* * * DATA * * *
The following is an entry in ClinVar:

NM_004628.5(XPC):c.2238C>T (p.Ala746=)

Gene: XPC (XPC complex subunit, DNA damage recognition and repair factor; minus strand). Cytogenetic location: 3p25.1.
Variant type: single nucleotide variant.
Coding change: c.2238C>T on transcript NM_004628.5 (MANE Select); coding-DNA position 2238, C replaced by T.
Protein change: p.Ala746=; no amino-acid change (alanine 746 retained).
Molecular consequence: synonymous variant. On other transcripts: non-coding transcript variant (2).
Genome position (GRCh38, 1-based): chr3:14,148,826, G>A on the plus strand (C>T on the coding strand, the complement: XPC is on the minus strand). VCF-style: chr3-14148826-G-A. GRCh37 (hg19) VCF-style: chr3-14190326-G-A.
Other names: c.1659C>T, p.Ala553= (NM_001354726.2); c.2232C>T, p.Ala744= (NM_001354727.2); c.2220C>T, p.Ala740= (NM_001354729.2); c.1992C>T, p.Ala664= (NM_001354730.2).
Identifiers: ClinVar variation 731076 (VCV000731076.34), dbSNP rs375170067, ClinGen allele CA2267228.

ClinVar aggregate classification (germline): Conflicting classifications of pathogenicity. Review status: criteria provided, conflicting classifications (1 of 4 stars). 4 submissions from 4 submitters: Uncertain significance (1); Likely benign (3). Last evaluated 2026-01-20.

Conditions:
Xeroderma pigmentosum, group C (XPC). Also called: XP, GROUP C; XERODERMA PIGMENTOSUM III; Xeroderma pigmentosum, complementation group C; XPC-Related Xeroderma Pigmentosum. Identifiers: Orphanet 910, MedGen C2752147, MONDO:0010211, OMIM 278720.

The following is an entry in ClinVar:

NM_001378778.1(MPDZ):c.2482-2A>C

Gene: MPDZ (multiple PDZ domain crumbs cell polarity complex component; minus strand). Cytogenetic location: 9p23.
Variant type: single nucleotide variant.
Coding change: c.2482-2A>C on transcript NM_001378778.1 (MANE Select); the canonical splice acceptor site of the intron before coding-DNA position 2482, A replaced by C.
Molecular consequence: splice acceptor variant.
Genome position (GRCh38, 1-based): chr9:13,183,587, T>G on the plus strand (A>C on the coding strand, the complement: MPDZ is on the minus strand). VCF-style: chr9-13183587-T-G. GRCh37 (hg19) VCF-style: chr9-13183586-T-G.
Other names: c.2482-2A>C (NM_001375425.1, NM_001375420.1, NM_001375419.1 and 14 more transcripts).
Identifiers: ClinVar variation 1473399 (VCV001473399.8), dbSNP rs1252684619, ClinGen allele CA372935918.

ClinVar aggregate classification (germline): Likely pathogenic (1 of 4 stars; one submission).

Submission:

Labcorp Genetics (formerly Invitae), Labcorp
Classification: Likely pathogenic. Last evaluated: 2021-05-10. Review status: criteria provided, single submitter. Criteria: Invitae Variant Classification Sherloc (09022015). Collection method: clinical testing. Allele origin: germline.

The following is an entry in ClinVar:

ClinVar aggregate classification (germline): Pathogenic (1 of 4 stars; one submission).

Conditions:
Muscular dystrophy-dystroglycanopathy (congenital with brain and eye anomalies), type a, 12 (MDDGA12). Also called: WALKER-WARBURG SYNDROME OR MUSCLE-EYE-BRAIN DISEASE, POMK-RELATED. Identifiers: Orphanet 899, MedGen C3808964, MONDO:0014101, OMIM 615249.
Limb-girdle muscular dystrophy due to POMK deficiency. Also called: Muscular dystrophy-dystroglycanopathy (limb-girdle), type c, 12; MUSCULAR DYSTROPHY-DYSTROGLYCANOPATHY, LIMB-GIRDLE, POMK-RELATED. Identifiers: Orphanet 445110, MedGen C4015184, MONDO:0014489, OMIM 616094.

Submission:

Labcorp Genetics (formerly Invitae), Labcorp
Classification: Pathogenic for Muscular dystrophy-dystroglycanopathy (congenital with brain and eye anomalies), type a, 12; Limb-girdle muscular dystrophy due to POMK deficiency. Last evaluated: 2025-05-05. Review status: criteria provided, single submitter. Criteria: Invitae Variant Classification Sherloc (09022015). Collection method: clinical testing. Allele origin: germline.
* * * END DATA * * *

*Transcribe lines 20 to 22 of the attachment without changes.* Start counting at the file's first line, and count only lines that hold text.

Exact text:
Genome position (GRCh38, 1-based): chr9:13,183,587, T>G on the plus strand (A>C on the coding strand, the complement: MPDZ is on the minus strand). VCF-style: chr9-13183587-T-G. GRCh37 (hg19) VCF-style: chr9-13183586-T-G.
Other names: c.2482-2A>C (NM_001375425.1, NM_001375420.1, NM_001375419.1 and 14 more transcripts).
Identifiers: ClinVar variation 1473399 (VCV001473399.8), dbSNP rs1252684619, ClinGen allele CA372935918.